ALLEN R. NISSENSON, M.D.; LARRY J. BARAFF, M.D.; RICHARD N. FINE, M.D.; DAVID W. KNUTSON, M.D.
Poststreptococcal acute glomerulonephritis is prototypic of the immunologic glomerulonephritides. It most commonly follows streptococcal infection of the pharynx or skin. The diagnosis is usually not difficult when a nephritic clinical presentation (with such manifestations as hematuria, edema, and hypertension) is associated with serologic evidence of recent streptococcal infection and a depressed serum complement concentration. Currently, however, the nephritogenic antigen(s) has not been identified and has not been shown to be the same antigen for all nephritogenic streptococci; it may not even be a part of the infecting organism. The development of a vaccine to prevent this illness from occurring is therefore still not possible. Whether poststreptococcal acute glomerulonephritis progresses to chronic renal failure is still uncertain. Painstaking laboratory research together with careful, prospective long-term follow-up studies of patients with poststreptococcal acute glomerulonephritis may provide some of the answers to these critical questions.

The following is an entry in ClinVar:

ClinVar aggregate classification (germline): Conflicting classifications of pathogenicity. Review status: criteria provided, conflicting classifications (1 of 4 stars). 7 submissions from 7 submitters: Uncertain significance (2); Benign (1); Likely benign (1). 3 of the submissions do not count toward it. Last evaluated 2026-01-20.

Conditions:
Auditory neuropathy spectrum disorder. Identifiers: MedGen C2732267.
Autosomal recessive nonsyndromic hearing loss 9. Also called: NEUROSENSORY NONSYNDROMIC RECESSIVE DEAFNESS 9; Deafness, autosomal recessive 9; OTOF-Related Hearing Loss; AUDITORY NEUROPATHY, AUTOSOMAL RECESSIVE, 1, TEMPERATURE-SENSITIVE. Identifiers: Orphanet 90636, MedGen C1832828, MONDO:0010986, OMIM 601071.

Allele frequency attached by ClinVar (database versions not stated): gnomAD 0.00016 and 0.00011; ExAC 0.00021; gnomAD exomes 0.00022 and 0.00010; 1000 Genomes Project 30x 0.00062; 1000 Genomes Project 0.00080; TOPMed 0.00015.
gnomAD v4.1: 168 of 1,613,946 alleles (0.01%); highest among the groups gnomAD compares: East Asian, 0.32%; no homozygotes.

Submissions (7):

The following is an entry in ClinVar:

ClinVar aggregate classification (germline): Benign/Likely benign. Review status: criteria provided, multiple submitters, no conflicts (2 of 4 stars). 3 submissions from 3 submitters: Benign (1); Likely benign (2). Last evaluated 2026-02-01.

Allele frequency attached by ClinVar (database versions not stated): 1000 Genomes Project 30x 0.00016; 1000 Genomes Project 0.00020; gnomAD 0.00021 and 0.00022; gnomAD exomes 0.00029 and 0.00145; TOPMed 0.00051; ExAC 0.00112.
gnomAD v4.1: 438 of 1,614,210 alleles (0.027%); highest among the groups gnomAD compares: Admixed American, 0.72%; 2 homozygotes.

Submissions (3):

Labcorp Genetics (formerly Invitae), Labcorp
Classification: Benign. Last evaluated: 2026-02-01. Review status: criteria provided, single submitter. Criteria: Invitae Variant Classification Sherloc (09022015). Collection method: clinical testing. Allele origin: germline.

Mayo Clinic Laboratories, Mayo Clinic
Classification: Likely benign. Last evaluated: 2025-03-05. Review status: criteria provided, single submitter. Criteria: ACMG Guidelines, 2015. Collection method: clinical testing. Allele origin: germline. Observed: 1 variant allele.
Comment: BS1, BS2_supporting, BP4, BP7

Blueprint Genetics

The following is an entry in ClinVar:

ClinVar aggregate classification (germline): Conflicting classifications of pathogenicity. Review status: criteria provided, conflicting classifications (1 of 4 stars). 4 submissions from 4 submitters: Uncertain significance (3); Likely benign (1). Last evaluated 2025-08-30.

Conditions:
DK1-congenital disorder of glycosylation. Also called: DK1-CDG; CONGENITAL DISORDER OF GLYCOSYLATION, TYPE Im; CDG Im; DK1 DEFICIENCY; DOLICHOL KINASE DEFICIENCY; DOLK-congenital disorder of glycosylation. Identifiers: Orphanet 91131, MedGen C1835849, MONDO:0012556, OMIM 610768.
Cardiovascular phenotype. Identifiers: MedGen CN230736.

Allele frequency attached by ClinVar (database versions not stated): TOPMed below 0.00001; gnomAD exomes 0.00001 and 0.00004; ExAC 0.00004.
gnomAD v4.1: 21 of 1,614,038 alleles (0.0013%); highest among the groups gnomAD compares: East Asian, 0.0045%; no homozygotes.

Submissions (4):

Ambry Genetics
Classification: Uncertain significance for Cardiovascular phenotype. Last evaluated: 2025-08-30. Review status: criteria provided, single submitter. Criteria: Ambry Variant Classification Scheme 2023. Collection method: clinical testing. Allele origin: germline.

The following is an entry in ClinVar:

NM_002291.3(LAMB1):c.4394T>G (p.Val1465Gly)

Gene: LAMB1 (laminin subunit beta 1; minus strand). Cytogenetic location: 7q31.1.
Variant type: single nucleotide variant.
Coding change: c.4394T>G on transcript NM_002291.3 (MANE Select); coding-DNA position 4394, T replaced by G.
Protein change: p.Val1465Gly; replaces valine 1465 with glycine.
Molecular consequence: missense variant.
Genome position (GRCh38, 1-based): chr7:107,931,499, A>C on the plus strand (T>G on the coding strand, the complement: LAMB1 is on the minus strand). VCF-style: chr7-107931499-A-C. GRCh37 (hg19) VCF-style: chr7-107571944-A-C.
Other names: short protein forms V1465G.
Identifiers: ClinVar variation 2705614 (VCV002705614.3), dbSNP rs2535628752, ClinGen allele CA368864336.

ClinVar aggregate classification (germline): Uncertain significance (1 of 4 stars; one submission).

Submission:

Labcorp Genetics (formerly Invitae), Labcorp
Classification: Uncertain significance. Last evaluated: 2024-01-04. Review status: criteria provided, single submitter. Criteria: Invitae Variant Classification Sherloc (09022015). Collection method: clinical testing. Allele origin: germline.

NISSENSON AR, BARAFF LJ, FINE RN, et al. Poststreptococcal Acute Glomerulonephritis: Fact and Controversy. Ann Intern Med. 1979;91:76–86. doi: https://doi.org/10.7326/0003-4819-91-1-76
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Published: Ann Intern Med. 1979;91(1):76-86.
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